Intel CEO Doubles Down On Rebooting Chip Foundry Model To Maintain Moore’s Law

Closeup of a colorful Intel wafer on a blue background.
Depending on who you ask, Moore's Law is either dead and obsolete (NVIDIA) or the decades-old observation laid out by Intel co-founder Gordon Moore is alive and well (Intel), and will continue to thrive into the future. The latter opinion is that of Intel CEO Pat Gelsinger. It's also not a new one, but in a post on his LinkedIn page, Gelsinger doubles down on the relevance of Moore's Law and how maintaining it requires rebooting the foundry model mindset.

"Since our founding, Intel has thrived on the relentless pursuit of semiconductor invention and innovation as described by Moore’s Law. It has provided the technological backbone behind the greatest period of human innovation and wealth creation in history—and we are still right in the thick of it," Gelsinger states.

Moore's Law is nuanced, but generally speaking it dates back to a prediction Moore made in 1965 and then revised a decade later. Initially, he predicted that the number of transistors in a circuit would double every year, which they did. Then in 1975, he amended his observation to every two years, and according to Intel, this is what "set the pace for innovation and development" for the past 50+ years.

Intel chart tracking Moore's Law over several decades.
Source: Intel

A broader overview would get into the economics, increases in computing power, and other facets of his prediction. But at its core, Moore's Law is about scaling down at a rapid pace.

The problem—or challenge—is that after several decades of cramming more transistors into smaller areas, the physical limits of silicon have come into view. Today's computer chips are exponentially more sophisticated and intricate to manufacturer.

"Silicon is magic; it’s a super versatile element with all the right properties for transistor needs. As we continued to scale down over the years, as prescribed by Moore’s Law, we’ve added additional elements into the mix – creating sophisticated silicides for transistors, and back end of line metallization schemes," Gelsinger explains.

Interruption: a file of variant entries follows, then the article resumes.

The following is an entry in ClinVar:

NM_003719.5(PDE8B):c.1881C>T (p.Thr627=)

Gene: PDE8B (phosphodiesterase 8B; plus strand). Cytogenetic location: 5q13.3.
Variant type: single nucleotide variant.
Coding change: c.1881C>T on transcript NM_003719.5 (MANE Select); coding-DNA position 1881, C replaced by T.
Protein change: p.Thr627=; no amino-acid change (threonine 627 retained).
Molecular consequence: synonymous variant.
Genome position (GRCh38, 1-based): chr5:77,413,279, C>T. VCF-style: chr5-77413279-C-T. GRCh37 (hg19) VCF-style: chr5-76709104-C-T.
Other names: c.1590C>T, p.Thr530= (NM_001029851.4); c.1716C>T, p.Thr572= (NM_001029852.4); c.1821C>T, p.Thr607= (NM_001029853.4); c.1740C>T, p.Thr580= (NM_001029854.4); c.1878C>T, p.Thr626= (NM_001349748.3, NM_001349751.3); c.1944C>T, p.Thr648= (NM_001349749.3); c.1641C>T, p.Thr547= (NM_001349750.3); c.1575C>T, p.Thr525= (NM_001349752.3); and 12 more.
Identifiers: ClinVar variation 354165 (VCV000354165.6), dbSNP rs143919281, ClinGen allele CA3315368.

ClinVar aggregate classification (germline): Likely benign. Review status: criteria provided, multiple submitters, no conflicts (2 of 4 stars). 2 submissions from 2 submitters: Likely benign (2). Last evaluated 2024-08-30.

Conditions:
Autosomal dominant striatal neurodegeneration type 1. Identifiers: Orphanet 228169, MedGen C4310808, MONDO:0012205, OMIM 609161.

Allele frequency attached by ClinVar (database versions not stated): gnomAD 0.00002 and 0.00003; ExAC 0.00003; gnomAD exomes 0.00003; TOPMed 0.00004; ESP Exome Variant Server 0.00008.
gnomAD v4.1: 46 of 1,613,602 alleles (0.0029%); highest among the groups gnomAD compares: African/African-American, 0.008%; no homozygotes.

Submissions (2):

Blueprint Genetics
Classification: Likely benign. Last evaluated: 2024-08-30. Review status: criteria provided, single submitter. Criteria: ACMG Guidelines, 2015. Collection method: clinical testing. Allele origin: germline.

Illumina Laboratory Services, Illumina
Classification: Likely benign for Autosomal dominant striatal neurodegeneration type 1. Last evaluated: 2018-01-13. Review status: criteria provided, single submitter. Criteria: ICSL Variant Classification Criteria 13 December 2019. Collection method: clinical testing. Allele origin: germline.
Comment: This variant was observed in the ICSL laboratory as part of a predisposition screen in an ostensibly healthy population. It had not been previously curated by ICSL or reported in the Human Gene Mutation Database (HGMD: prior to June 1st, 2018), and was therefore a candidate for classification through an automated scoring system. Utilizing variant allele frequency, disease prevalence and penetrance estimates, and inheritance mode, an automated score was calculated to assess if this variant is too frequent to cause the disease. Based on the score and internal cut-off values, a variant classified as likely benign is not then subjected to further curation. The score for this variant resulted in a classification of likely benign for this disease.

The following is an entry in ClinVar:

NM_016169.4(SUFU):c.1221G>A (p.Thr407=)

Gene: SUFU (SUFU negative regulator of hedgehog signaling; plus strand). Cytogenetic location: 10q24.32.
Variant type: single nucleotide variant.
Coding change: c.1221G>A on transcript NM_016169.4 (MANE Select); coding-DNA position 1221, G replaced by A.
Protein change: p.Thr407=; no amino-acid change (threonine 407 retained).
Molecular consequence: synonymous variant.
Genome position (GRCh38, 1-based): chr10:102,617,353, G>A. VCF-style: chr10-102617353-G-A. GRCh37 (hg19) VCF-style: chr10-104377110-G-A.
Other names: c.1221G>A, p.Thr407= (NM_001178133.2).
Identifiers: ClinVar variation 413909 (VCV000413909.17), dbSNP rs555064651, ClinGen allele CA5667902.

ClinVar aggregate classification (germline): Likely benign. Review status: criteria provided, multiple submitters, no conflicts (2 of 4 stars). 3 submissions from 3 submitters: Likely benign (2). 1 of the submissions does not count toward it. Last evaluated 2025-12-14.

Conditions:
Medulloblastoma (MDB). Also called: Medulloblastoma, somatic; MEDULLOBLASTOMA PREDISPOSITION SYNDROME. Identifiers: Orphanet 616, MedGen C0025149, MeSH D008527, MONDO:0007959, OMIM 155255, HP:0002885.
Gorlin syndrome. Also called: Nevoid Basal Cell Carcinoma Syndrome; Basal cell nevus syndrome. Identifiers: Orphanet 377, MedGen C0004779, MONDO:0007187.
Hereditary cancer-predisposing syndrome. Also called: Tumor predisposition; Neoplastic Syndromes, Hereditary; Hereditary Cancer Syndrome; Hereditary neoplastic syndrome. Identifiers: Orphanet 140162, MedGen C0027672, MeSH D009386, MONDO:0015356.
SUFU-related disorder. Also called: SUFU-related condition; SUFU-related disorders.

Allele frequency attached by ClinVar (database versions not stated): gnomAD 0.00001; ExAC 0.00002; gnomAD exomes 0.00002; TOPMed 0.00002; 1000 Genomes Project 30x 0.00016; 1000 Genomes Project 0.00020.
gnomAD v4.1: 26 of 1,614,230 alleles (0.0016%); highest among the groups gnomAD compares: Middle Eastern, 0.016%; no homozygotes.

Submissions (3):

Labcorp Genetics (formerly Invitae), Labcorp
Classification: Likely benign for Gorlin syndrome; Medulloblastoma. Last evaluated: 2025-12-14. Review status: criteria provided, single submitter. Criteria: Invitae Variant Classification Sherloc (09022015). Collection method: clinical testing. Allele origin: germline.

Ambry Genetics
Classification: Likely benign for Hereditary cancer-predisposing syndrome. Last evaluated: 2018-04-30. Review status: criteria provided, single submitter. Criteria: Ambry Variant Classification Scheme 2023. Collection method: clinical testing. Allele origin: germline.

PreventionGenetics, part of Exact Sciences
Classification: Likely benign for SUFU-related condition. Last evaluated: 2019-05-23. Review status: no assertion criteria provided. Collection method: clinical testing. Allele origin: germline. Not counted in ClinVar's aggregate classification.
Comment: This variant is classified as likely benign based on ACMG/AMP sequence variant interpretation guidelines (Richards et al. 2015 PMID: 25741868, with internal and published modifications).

"Today, our end-products include around a quarter of the periodic table. More are used in processing and manufacturing—up to a third of all the elements. We still have tremendous opportunity for the future—perhaps looking at 2D materials or novel types of dielectrics," Gelsinger adds.

Gelsinger reiterated that Intel will exhaust the periodic table to maintain Moore's Law, adding that today's products use around 25 percent of it. But if Moore's Law is truly to remain relevant, advances in chip packaging will play a critical role. And that's a key part of what he describes as a rebooted foundry mindset.

Intel CEO Pat Gelsinger standing in front of an image of a chip wafer.
More recently, there has been an increased push towards 3D stacking technologies, as well as chiplet solutions. It's not just Intel, either. To wit, AMD this week unveiled its Radeon RX 7000 series based on RDNA 3, which it is touting as the world's first chiplet-based gaming GPU architecture.

"Moore’s Law enabled us to build more complex systems amid growing demand for applications specific compute. Yet Gordon himself understood the importance of packaging and said as much in his original paper. He was able to foresee this day of 'reckoning', where it would be necessary to build larger systems out of smaller functions to deliver customized heterogenous solutions," Gelsinger says.

Gelsinger also talks about software's role in rebooting the foundry model mindset. What he doesn't address in its LinkedIn article is how all this coexists with Intel recently saying it was going into an aggressive cost-cutting mode. We'll have to wait and see.